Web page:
Today we are honored to welcome a distinguished alumnus, Colombian President Juan Manuel Santos, back to the University of Kansas.
President Santos graduated from KU in 1973 with degrees in economics and business, and was an active member of the Delta Upsilon fraternity.
After graduation, he returned home to serve the people of Colombia, first as a journalist, and then in government. In 2010, Santos became president of the Republic of Colombia, receiving more votes than any candidate in the history of Colombian democracy.
President Santos will receive the College of Liberal Arts and Sciences Alumni Distinguished Achievement Award this afternoon, after meeting with students in the morning. He’s an example not only of how we educate leaders, but how the work we do benefits people around the globe.
More than 2,100 students from over 100 nations attend KU. They provide domestic students with the opportunity to learn from colleagues who may have had very different experiences, but who share with them a desire to explore and excel.
And while we are always proud when international students choose to make Kansas their home after graduation, we’re also proud when graduates like President Santos use what they’ve learned at KU to contribute to the prosperity and well-being of their home countries.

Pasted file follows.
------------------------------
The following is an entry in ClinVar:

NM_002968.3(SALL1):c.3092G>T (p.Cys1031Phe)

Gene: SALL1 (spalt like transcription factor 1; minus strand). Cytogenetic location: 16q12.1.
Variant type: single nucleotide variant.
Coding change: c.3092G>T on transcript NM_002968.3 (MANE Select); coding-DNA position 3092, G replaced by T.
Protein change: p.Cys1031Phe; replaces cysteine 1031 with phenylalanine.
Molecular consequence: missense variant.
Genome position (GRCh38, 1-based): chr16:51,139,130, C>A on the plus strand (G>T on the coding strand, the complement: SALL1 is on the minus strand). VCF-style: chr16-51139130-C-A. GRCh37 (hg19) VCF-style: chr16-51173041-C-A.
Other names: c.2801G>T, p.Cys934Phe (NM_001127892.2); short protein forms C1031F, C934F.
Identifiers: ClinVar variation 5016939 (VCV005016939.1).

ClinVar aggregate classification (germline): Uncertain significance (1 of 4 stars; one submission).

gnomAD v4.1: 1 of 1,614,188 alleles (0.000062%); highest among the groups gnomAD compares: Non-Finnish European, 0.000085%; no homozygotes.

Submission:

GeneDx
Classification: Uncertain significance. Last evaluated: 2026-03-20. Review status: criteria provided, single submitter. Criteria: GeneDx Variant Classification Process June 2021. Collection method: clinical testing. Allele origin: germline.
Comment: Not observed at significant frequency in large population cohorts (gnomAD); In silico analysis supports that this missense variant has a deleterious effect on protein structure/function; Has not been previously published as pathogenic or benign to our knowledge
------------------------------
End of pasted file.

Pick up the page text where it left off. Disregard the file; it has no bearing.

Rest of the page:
As an international research university, we welcome students, faculty and staff from around the world. But we also consider the world our classroom, our research lab and our community, sending Jayhawks to every corner of the Earth as they learn, discover and serve.
Roughly a quarter of our undergraduates study abroad, placing KU in the top 20 of the nation’s research universities. Our faculty members and student researchers fan out across the globe, measuring ice sheets in Greenland, discovering new species of bees in Cape Verde, studying political culture in Australia and much more. And on projects ranging from building sanitation systems in Bolivia to working to reduce infant mortality in Uganda, Jayhawks team up with local residents to build healthy communities all over the world.
One way that KU sets itself apart from other universities is the breadth of experiences and opportunities we offer. Our international programs and connections, and the diversity of our students, faculty, staff and alumni, make KU a stronger institution. And as President Santos’ visit reminds us, the Jayhawk Nation is represented in every nation.